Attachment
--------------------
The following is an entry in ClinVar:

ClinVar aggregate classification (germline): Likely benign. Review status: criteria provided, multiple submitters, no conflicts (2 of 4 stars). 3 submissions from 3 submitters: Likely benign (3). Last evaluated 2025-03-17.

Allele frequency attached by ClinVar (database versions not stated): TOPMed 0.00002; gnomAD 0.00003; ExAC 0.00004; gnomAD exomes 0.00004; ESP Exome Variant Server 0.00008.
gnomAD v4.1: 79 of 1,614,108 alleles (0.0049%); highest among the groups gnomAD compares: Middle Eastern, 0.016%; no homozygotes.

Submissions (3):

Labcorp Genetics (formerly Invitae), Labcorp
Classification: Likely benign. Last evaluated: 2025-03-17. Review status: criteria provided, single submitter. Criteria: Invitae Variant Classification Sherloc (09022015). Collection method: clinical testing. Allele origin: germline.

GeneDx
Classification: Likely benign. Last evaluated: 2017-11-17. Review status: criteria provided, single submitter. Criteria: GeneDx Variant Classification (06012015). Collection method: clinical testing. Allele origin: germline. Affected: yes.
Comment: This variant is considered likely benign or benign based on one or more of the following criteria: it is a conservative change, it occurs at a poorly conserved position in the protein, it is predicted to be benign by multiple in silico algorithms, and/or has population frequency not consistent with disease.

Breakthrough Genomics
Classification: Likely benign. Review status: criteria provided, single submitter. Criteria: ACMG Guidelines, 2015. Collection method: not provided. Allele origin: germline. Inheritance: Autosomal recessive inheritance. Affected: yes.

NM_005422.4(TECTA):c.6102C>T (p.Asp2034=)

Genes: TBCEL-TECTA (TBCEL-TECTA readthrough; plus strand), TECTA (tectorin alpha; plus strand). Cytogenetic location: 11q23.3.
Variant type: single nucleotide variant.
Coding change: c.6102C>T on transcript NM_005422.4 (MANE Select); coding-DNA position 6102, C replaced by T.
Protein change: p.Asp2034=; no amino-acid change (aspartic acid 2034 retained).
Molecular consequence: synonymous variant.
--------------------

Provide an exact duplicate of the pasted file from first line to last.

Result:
The following is an entry in ClinVar:

ClinVar aggregate classification (germline): Likely benign. Review status: criteria provided, multiple submitters, no conflicts (2 of 4 stars). 3 submissions from 3 submitters: Likely benign (3). Last evaluated 2025-03-17.

Allele frequency attached by ClinVar (database versions not stated): TOPMed 0.00002; gnomAD 0.00003; ExAC 0.00004; gnomAD exomes 0.00004; ESP Exome Variant Server 0.00008.
gnomAD v4.1: 79 of 1,614,108 alleles (0.0049%); highest among the groups gnomAD compares: Middle Eastern, 0.016%; no homozygotes.

Submissions (3):

Labcorp Genetics (formerly Invitae), Labcorp
Classification: Likely benign. Last evaluated: 2025-03-17. Review status: criteria provided, single submitter. Criteria: Invitae Variant Classification Sherloc (09022015). Collection method: clinical testing. Allele origin: germline.

GeneDx
Classification: Likely benign. Last evaluated: 2017-11-17. Review status: criteria provided, single submitter. Criteria: GeneDx Variant Classification (06012015). Collection method: clinical testing. Allele origin: germline. Affected: yes.
Comment: This variant is considered likely benign or benign based on one or more of the following criteria: it is a conservative change, it occurs at a poorly conserved position in the protein, it is predicted to be benign by multiple in silico algorithms, and/or has population frequency not consistent with disease.

Breakthrough Genomics
Classification: Likely benign. Review status: criteria provided, single submitter. Criteria: ACMG Guidelines, 2015. Collection method: not provided. Allele origin: germline. Inheritance: Autosomal recessive inheritance. Affected: yes.

NM_005422.4(TECTA):c.6102C>T (p.Asp2034=)

Genes: TBCEL-TECTA (TBCEL-TECTA readthrough; plus strand), TECTA (tectorin alpha; plus strand). Cytogenetic location: 11q23.3.
Variant type: single nucleotide variant.
Coding change: c.6102C>T on transcript NM_005422.4 (MANE Select); coding-DNA position 6102, C replaced by T.
Protein change: p.Asp2034=; no amino-acid change (aspartic acid 2034 retained).
Molecular consequence: synonymous variant.